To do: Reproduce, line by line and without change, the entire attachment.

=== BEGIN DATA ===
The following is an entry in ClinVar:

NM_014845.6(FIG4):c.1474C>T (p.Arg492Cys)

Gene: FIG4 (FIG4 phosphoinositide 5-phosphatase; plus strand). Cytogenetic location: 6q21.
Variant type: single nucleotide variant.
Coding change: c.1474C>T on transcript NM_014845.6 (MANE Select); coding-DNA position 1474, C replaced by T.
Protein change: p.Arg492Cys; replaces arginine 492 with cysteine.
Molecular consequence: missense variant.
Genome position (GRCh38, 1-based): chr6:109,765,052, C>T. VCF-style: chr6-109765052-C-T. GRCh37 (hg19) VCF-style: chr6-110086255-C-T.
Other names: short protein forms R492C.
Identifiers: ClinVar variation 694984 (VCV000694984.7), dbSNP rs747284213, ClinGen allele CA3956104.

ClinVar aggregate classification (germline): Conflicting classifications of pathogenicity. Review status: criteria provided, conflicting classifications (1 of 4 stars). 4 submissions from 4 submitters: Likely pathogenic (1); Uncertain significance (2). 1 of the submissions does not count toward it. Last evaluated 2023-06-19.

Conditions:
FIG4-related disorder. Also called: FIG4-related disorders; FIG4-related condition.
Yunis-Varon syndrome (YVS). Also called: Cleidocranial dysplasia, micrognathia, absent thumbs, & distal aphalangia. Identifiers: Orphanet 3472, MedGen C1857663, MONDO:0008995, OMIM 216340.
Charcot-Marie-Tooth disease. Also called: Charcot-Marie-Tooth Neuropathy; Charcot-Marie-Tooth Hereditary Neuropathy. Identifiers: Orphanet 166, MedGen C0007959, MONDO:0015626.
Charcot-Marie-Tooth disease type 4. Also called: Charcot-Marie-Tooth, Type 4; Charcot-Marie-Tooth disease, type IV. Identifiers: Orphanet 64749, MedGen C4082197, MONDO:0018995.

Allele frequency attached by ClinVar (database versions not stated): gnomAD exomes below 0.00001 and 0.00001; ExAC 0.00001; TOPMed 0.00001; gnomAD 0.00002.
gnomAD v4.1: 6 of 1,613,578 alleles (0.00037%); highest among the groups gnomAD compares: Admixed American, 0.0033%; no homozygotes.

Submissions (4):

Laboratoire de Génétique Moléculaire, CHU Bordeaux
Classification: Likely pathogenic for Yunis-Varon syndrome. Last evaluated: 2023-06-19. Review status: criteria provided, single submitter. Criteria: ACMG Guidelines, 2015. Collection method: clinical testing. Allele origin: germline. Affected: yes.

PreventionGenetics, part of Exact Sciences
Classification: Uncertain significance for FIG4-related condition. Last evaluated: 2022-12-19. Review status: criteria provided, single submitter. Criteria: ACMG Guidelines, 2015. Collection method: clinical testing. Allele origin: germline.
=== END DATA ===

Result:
The following is an entry in ClinVar:

NM_014845.6(FIG4):c.1474C>T (p.Arg492Cys)

Gene: FIG4 (FIG4 phosphoinositide 5-phosphatase; plus strand). Cytogenetic location: 6q21.
Variant type: single nucleotide variant.
Coding change: c.1474C>T on transcript NM_014845.6 (MANE Select); coding-DNA position 1474, C replaced by T.
Protein change: p.Arg492Cys; replaces arginine 492 with cysteine.
Molecular consequence: missense variant.
Genome position (GRCh38, 1-based): chr6:109,765,052, C>T. VCF-style: chr6-109765052-C-T. GRCh37 (hg19) VCF-style: chr6-110086255-C-T.
Other names: short protein forms R492C.
Identifiers: ClinVar variation 694984 (VCV000694984.7), dbSNP rs747284213, ClinGen allele CA3956104.

ClinVar aggregate classification (germline): Conflicting classifications of pathogenicity. Review status: criteria provided, conflicting classifications (1 of 4 stars). 4 submissions from 4 submitters: Likely pathogenic (1); Uncertain significance (2). 1 of the submissions does not count toward it. Last evaluated 2023-06-19.

Conditions:
FIG4-related disorder. Also called: FIG4-related disorders; FIG4-related condition.
Yunis-Varon syndrome (YVS). Also called: Cleidocranial dysplasia, micrognathia, absent thumbs, & distal aphalangia. Identifiers: Orphanet 3472, MedGen C1857663, MONDO:0008995, OMIM 216340.
Charcot-Marie-Tooth disease. Also called: Charcot-Marie-Tooth Neuropathy; Charcot-Marie-Tooth Hereditary Neuropathy. Identifiers: Orphanet 166, MedGen C0007959, MONDO:0015626.
Charcot-Marie-Tooth disease type 4. Also called: Charcot-Marie-Tooth, Type 4; Charcot-Marie-Tooth disease, type IV. Identifiers: Orphanet 64749, MedGen C4082197, MONDO:0018995.

Allele frequency attached by ClinVar (database versions not stated): gnomAD exomes below 0.00001 and 0.00001; ExAC 0.00001; TOPMed 0.00001; gnomAD 0.00002.
gnomAD v4.1: 6 of 1,613,578 alleles (0.00037%); highest among the groups gnomAD compares: Admixed American, 0.0033%; no homozygotes.

Submissions (4):

Laboratoire de Génétique Moléculaire, CHU Bordeaux
Classification: Likely pathogenic for Yunis-Varon syndrome. Last evaluated: 2023-06-19. Review status: criteria provided, single submitter. Criteria: ACMG Guidelines, 2015. Collection method: clinical testing. Allele origin: germline. Affected: yes.

PreventionGenetics, part of Exact Sciences
Classification: Uncertain significance for FIG4-related condition. Last evaluated: 2022-12-19. Review status: criteria provided, single submitter. Criteria: ACMG Guidelines, 2015. Collection method: clinical testing. Allele origin: germline.